Looking back now, forty years gone,
my lack of curiosity about the river
I lived with daily disappoints me.
Maybe that’s the way of youth,
to be fixated on origins and ends –
things far off, the cold mountain spring,
the distant sea, not the everyday.
The slow brown stream, an ox,
harnessed to the yoke of industry,
was as common as my neighbors
and as of as little interest.
I carried with me in those days the hard stone of contempt
that the young may bear for the familiar to mask their fear and uncertainty.
From the bluffs above Lock and Dam #2
I watched the tugs push their coal barges downriver,
imagined the days and nights of their long journeys,
past Pittsburgh, down the Ohio to the soft-banked Mississippi,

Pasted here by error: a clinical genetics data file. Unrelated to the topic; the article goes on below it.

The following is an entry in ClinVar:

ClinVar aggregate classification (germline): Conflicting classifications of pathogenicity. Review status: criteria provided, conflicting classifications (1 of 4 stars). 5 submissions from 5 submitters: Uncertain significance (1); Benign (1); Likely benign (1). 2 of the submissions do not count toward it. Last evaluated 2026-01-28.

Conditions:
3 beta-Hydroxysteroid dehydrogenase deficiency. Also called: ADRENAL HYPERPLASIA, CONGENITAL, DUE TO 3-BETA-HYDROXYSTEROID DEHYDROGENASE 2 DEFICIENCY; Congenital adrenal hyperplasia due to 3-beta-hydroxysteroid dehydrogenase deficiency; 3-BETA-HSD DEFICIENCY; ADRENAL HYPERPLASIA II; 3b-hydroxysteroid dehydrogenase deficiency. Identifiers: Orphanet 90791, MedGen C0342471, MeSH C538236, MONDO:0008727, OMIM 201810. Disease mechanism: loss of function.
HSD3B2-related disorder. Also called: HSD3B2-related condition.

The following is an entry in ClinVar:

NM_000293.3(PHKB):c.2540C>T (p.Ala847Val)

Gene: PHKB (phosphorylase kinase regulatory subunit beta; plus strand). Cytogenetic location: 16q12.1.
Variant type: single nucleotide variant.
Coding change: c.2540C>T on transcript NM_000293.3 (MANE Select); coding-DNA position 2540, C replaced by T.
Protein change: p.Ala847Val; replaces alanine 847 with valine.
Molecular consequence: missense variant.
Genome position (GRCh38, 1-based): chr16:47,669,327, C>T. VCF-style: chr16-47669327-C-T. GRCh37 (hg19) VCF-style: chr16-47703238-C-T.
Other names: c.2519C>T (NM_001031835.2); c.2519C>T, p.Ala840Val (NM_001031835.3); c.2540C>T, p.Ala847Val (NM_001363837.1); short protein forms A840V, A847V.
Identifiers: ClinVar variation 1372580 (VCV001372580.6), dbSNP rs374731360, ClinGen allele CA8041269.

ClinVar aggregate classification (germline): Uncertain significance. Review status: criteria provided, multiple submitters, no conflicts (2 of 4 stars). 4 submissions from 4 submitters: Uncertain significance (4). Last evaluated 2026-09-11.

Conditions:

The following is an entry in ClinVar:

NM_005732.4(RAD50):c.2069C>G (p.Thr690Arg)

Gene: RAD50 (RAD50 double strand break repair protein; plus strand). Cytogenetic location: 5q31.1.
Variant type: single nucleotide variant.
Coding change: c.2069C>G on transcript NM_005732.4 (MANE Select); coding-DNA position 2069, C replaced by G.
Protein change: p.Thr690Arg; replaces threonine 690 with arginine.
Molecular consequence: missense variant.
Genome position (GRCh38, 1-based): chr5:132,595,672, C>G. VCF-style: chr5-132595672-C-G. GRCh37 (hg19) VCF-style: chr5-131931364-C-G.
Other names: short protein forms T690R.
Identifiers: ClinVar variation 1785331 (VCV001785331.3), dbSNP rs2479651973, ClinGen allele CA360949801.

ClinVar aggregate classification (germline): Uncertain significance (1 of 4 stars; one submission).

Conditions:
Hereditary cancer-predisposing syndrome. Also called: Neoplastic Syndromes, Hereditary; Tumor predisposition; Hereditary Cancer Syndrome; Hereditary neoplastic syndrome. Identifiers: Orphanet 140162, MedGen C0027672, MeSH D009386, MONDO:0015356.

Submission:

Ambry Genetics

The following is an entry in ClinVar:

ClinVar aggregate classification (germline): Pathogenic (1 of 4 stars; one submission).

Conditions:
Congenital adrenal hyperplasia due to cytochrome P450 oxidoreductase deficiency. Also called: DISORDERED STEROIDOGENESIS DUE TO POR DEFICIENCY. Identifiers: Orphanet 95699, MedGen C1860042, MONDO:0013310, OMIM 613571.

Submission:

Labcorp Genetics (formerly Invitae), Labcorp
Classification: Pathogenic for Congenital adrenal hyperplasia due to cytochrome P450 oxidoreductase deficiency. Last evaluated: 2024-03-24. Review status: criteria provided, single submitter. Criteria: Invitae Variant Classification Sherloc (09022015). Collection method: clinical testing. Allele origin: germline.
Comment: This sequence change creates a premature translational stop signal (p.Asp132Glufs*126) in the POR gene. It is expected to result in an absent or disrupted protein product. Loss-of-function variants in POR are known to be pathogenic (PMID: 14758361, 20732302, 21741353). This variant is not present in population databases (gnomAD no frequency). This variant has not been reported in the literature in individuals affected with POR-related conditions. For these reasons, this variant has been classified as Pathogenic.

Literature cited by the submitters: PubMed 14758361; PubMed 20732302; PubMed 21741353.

past all the towns with their wonderful sounding names --
Gallipolis, Oceola, Tallulah --
Dreamed of the bayous and ocean --
rank climbing life --
ibises and spoonbills amongst cypress swamps --
and the hot green cities –
Baton Rouge, New Orleans --
copper-haired women, skin sheened with sweat,
and the sharp clean wail of a saxophone
calling down heaven.
Still, We Have the Birds
The morning is filled with the chatter of blackbirds,
this is a sudden and stunning awareness that pulls
the cord of my attention taut. It is as if an entire nation
had moved, in secret, to the neighborhood
late at night and awaited
only this moment to announce itself.
Late February --Has spring arrived already,
kicked into high gear
by the hard boot of global warming?
Maybe so and yet, at times even the most dire things
can be quite pleasant,
as this precocious greening day,
and I find myself whistling.
Though our polity chokes in the thickening fog of empire,
and we march in willful ignorance toward extinction,
noisy and quarrelsome as a murder of crows,
following our chosen madmen,
Still, we have the birds,
these sudden ambushes of joy.
return to Desert Shovel